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‘March to Confront White Supremacy’ passes through Gainesville

GAINESVILLE — Multiple groups of people on Monday moved along Route 29 in Gainesville as part of the “March to Confront White Supremacy.”

A cluster of state and local police took position near a bridge near University Avenue about 9 a.m. At various stops along the road, about 100 walkers would eventually join the walk which arrived in Gainesville on Saturday night.

After spending Saturday night at various locations around Gainesville, and driving places as far as Charlottesville to join them, walkers set out again at 9:30 a.m. bound for Fairfax County.

Some wore signs that read “Justucia,” the Spanish word for justice. Some pushed baby strollers. Marchers ranged in age and ethnicity.

The marchers were to have started at the WaWa on Route 29 in Gainesville Monday. But the night before, the decision was made to move the starting point further north the highway because they had made better than anticipated progress the day before.

The group is expected to arrive in Washington tomorrow to demand President Donald Trump to step down from office.

The marchers

By the time the march had reached the Manassas National Battlefield Park, a group of participants had stood by a shuttle bus parked in the Stuart’s Hill Visitor’s Center. They shared water and snacks and met an eclectic group prepared to join others at the Stone House at Manassas Battlefield.

Teacher Margaret Murphy from Fairfax said she wanted to march because she has a “passion to eliminate white supremacy.”

“I believe in justice for all,” she said.

She also marched in the Women’s March and immigration march earlier this year in Washington D.C.

Asked about being paid to march, she laughed. “That would be nice,” she said, joking. “I think we could all use it.”

Matt Gibbons is a native of Northern Virginia, now living in Maryland, but who worked for more than a decade in Gainesville. He said he had seen a lot of changes in the area.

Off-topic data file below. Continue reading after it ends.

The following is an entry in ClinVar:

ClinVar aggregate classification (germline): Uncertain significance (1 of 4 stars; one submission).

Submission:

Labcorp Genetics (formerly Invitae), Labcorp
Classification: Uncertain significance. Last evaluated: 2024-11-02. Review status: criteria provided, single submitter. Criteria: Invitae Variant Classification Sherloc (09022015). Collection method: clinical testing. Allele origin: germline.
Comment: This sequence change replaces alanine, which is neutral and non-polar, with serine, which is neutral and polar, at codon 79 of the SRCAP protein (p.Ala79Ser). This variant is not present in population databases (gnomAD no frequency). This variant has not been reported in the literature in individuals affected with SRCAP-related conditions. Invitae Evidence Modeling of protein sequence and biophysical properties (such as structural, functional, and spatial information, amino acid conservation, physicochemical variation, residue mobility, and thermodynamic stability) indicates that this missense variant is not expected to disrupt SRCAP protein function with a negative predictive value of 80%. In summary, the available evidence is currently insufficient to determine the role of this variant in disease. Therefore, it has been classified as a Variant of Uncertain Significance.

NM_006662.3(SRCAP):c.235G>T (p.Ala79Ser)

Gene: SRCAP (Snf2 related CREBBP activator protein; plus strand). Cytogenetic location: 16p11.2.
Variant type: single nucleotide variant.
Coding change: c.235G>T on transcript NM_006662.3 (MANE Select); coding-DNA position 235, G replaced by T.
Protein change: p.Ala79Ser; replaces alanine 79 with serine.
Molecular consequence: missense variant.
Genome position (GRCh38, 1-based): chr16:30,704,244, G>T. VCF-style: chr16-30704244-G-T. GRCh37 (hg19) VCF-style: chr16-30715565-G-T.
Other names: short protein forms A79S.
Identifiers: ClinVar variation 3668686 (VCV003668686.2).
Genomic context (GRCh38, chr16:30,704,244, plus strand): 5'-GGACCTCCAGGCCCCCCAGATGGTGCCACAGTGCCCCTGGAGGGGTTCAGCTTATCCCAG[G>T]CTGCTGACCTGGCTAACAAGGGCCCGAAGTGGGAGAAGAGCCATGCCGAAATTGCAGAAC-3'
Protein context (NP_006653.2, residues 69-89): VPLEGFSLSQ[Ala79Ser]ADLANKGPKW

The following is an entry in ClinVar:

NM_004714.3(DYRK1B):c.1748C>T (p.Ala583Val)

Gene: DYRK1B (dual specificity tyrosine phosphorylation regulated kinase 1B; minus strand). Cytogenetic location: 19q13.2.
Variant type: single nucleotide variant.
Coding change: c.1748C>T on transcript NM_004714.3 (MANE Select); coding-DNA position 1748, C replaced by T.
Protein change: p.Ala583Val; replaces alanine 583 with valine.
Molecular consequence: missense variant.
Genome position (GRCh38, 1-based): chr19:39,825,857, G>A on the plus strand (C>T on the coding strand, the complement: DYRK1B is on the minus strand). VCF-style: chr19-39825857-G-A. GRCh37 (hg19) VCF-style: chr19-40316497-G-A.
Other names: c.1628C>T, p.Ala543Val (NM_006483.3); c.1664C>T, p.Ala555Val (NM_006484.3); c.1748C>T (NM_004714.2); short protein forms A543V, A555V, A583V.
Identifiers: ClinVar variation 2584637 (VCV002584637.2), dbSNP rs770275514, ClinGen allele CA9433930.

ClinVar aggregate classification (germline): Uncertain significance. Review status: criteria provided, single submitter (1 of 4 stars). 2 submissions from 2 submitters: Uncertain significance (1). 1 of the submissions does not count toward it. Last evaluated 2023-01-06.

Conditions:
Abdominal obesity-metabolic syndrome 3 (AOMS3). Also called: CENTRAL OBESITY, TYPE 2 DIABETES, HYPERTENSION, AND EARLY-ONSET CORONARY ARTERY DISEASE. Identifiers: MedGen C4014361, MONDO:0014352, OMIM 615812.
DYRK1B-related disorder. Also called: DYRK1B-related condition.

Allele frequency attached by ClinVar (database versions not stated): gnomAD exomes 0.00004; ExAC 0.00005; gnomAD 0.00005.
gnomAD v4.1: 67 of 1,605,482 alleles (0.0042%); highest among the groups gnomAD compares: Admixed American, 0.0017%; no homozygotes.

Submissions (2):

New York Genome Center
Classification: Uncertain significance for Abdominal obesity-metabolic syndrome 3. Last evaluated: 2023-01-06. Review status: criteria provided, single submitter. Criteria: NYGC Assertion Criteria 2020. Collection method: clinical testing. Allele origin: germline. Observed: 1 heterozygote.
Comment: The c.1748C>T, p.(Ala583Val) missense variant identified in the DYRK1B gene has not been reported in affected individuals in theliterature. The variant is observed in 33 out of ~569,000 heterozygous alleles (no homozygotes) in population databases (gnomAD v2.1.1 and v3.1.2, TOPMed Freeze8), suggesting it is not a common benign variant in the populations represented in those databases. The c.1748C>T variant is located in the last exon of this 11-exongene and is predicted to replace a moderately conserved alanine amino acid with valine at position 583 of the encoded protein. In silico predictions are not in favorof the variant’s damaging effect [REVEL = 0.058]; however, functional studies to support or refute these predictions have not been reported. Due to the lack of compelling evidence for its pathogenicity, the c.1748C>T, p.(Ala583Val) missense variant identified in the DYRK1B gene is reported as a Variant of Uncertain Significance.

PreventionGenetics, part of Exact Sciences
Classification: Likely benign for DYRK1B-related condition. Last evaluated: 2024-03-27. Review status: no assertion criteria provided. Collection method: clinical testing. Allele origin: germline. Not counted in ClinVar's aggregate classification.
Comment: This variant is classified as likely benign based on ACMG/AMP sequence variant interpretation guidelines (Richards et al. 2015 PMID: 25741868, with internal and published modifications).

“The march is a great opportunity to make your voice heard. The people who are coming out here are being affirmed. They are getting to do something. But marching in and of itself doesn’t do anything. Hopefully, it affirms people to go back and do little things, maybe confront their family members when they say something racist, things like that,” said Gibbons.

Mateo Guerrero, Co-organizer, came from the non-profit “Make the Road New York” to help with the march.

He said business owners are on the front line of the equality fight.

“Businesses are important for providing services. They can help fight oppression by hiring minorities and fighting for liberation,” said Guerrero.

Co-organizer Caleb-Michael Files said they were cognizant of the traffic. “We do a thing we call flushing,” he said. “If traffic gets backed up, we move to the road shoulder and stand for ten minutes and let traffic pass. The only time traffic was a problem was a few days ago in Culpeper. There was a backup.”

Unscheduled stop

According to a press release, participants in the 118-mile-long march also made a previously unscheduled stop at the Loudoun County office of Representative Barbara Comstock to demand that Rep. Comstock publicly oppose the end of DACA, the deferred action program for immigrants who came to the United States, and to Section 287(g), which deputizes local law enforcement agencies to enforce federal immigration law.

More than 50 marchers rallied outside Rep. Comstock’s district office for two hours, sharing stories of the impact that reversing DACA would have and the impact of empowering local police departments to enforce federal immigration law. The marchers also wrote dozens of handwritten letters to Rep. Comstock while standing outside her office and constructed a banner in support of DACA.

The march website states, “We are marching from Charlottesville to Washington D.C. to demonstrate our commitment to confronting white supremacy wherever it is found. It’s clear that we can no longer wait for Donald Trump or any elected official to face reality and lead. We are coming together to reckon with America’s long history of white supremacy so that we can begin to heal the wounds of our nation.”

As of Monday evening, the marchers had finished 97 miles of their 118-mile journey from Charlottesville to Washington.

March Against White Supremacy_Sept. 4, 2017
Margaret, Matt, Elaine _ March Against White Supremacy_Sept. 4, 2017
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